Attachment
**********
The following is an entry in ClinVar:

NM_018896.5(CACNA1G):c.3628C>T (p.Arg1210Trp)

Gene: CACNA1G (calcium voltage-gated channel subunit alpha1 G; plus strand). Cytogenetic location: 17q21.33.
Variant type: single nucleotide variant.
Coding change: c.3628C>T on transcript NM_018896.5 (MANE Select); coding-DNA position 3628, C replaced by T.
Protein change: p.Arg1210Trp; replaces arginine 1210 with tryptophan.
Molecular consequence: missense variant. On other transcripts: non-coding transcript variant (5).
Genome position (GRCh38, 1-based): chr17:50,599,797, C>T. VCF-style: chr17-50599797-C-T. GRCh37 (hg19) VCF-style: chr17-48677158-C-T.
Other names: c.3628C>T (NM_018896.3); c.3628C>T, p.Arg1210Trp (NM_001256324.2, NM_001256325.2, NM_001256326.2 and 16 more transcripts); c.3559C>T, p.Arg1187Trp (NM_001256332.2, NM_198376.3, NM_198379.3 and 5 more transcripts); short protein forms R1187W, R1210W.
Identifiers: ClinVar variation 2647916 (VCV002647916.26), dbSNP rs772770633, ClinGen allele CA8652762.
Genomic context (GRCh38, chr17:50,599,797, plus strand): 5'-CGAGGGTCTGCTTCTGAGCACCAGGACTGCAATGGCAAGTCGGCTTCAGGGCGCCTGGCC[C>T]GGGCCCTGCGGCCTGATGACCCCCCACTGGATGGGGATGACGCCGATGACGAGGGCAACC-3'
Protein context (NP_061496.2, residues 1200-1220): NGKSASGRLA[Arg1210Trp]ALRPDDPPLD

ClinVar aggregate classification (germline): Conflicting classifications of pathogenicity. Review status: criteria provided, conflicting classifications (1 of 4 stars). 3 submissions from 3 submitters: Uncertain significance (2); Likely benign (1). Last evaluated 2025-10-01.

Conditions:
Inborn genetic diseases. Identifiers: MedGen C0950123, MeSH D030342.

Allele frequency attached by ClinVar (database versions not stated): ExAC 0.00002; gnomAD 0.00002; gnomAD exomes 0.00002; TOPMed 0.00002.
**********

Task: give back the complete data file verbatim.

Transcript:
The following is an entry in ClinVar:

NM_018896.5(CACNA1G):c.3628C>T (p.Arg1210Trp)

Gene: CACNA1G (calcium voltage-gated channel subunit alpha1 G; plus strand). Cytogenetic location: 17q21.33.
Variant type: single nucleotide variant.
Coding change: c.3628C>T on transcript NM_018896.5 (MANE Select); coding-DNA position 3628, C replaced by T.
Protein change: p.Arg1210Trp; replaces arginine 1210 with tryptophan.
Molecular consequence: missense variant. On other transcripts: non-coding transcript variant (5).
Genome position (GRCh38, 1-based): chr17:50,599,797, C>T. VCF-style: chr17-50599797-C-T. GRCh37 (hg19) VCF-style: chr17-48677158-C-T.
Other names: c.3628C>T (NM_018896.3); c.3628C>T, p.Arg1210Trp (NM_001256324.2, NM_001256325.2, NM_001256326.2 and 16 more transcripts); c.3559C>T, p.Arg1187Trp (NM_001256332.2, NM_198376.3, NM_198379.3 and 5 more transcripts); short protein forms R1187W, R1210W.
Identifiers: ClinVar variation 2647916 (VCV002647916.26), dbSNP rs772770633, ClinGen allele CA8652762.
Genomic context (GRCh38, chr17:50,599,797, plus strand): 5'-CGAGGGTCTGCTTCTGAGCACCAGGACTGCAATGGCAAGTCGGCTTCAGGGCGCCTGGCC[C>T]GGGCCCTGCGGCCTGATGACCCCCCACTGGATGGGGATGACGCCGATGACGAGGGCAACC-3'
Protein context (NP_061496.2, residues 1200-1220): NGKSASGRLA[Arg1210Trp]ALRPDDPPLD

ClinVar aggregate classification (germline): Conflicting classifications of pathogenicity. Review status: criteria provided, conflicting classifications (1 of 4 stars). 3 submissions from 3 submitters: Uncertain significance (2); Likely benign (1). Last evaluated 2025-10-01.

Conditions:
Inborn genetic diseases. Identifiers: MedGen C0950123, MeSH D030342.

Allele frequency attached by ClinVar (database versions not stated): ExAC 0.00002; gnomAD 0.00002; gnomAD exomes 0.00002; TOPMed 0.00002.